Speak Up Energy

According to Vidal-Quadras, a period of time where both the Third Way and the unbundling option could co-exist is inevitable.”I couldn’t say so with absolute certainty. But if there is in the end an agreement, it would be on the basis of this period of coexistence of both,” he told in an interview. However, he added it was “well understood that the third way would need to be very much improved” in order for the Commission to approve the compromise. “The Third Way needs to be strengthened in order to be acceptable,” EU Energy Commissioner Andris Piebalgs told the French Senate at a hearing on 17 April.Vidal-Quadras said the two-track approach was inevitable because national circumstances were too different. “There are member states where ownership unbundling is fully implemented, there are others where it is not, there are member states where the energy sector has been fully privatised, others not.”But he also made it clear that the compromise deal would only serve to buy time for integrated energy firms such as France’s EDF and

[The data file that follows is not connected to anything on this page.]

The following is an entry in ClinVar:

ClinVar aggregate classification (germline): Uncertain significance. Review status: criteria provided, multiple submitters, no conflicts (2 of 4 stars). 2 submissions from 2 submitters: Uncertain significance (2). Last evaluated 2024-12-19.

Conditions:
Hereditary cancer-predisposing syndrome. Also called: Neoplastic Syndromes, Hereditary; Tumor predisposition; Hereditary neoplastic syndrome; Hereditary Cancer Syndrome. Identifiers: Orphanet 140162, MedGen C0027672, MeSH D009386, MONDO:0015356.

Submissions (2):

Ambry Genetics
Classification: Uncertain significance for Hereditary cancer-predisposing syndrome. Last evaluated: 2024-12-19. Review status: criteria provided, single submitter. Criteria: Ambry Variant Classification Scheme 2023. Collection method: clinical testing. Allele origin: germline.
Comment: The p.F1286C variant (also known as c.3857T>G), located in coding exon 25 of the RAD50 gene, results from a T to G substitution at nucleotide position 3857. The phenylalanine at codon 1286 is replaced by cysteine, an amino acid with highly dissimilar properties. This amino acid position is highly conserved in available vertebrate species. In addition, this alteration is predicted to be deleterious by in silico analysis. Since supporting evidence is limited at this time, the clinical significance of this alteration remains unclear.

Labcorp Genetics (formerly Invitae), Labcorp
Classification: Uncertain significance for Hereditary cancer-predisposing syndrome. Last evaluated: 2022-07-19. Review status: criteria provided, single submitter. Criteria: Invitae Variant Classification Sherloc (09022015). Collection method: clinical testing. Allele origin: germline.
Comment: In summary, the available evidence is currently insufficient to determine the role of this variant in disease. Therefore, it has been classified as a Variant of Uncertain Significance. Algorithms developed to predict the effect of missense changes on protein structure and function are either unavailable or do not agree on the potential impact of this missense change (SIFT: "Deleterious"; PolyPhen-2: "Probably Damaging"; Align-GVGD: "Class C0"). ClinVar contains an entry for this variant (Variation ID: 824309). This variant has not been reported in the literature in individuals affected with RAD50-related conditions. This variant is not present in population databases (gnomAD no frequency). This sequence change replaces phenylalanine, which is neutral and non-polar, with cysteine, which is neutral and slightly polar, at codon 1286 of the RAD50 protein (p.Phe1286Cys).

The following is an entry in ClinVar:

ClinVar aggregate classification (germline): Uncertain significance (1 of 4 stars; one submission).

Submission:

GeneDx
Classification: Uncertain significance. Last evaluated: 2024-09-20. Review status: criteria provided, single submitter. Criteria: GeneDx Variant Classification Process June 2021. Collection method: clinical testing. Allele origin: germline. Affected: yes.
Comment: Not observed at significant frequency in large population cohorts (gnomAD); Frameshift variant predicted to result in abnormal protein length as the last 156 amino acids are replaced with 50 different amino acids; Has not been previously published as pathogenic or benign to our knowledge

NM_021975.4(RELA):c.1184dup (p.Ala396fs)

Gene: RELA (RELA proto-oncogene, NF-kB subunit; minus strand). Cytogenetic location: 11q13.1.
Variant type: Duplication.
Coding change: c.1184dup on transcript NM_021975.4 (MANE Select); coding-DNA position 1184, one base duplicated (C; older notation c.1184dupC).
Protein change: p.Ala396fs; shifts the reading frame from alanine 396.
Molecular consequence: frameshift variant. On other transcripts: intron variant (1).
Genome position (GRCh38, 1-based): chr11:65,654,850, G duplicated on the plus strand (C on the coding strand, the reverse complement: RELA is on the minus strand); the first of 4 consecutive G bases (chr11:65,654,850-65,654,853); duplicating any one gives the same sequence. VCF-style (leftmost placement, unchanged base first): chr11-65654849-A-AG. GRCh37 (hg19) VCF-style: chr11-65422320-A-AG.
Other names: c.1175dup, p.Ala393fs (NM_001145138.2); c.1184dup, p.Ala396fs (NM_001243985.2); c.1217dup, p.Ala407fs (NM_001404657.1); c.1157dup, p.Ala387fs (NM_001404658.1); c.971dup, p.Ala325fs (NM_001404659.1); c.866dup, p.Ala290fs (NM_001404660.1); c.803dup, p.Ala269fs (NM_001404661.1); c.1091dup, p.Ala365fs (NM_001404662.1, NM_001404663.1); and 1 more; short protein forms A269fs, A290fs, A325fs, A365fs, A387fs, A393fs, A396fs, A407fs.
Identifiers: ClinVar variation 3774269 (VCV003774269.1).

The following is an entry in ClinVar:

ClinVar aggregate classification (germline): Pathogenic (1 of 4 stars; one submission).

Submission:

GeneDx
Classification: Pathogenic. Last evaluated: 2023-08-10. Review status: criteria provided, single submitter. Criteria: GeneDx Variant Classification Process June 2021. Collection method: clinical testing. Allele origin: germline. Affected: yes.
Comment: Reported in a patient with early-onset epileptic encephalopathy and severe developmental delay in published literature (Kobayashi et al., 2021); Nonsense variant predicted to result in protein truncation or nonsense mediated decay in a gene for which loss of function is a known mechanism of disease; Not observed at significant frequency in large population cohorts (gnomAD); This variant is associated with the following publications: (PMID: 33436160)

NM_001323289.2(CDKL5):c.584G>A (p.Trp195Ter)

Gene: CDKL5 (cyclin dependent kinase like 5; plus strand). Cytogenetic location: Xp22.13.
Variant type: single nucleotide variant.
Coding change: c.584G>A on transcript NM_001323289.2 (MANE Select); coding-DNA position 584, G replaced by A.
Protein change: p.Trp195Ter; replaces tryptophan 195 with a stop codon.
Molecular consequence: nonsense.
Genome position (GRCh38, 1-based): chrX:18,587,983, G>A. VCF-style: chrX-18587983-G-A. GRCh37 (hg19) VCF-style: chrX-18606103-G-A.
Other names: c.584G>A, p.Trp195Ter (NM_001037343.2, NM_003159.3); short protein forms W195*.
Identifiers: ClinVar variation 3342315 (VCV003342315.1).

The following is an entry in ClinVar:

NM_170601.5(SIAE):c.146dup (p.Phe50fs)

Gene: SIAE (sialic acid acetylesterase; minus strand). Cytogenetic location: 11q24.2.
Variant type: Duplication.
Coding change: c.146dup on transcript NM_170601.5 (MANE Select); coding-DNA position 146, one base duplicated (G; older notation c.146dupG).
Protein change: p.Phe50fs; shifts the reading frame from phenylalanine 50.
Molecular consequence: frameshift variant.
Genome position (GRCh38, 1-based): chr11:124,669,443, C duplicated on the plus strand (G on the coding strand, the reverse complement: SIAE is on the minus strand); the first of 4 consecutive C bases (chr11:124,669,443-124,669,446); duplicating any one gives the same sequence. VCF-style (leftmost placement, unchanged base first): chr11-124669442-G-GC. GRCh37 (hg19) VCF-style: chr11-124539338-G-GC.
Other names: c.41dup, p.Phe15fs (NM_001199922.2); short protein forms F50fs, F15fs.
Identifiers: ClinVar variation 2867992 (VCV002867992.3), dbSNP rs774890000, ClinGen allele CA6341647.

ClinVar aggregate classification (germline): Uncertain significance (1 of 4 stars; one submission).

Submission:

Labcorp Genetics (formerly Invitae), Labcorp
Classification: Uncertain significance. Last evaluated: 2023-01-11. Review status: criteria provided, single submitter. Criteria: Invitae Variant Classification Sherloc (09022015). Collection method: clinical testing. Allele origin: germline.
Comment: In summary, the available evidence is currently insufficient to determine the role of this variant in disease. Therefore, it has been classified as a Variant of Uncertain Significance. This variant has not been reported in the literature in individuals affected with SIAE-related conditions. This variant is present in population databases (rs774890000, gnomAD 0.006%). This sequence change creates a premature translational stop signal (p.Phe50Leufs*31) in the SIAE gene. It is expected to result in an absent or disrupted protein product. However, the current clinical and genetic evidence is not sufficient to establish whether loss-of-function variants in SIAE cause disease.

Germany’s E.ON and RWE. “My impression, and that of many colleagues of mine, is that those who resist ownership unbundling are becoming more aware that they are defending a lost cause.”Earlier in April, the Parliament’s Internal Market and Consumer Protection Committee (IMCO) backed the two-track approach. In a non-binding opinion on 8 April, it gave its backing to Germany and
France, saying that EU countries should be offered other options as well as simply ownership unbundling. “Our proposal, supported by the committee, is that six years after implementation, an independent assessment is undertaken to evaluate the next steps towards liberalisation,” said Nickolay Mladenov, the MEP who drafted the report.

And according to Vidal-Quadras, there is more drama to be expected after today’s vote in the committee. “As always in European politics, you will not know the result of the game until the very last minute.”

From EurActiv

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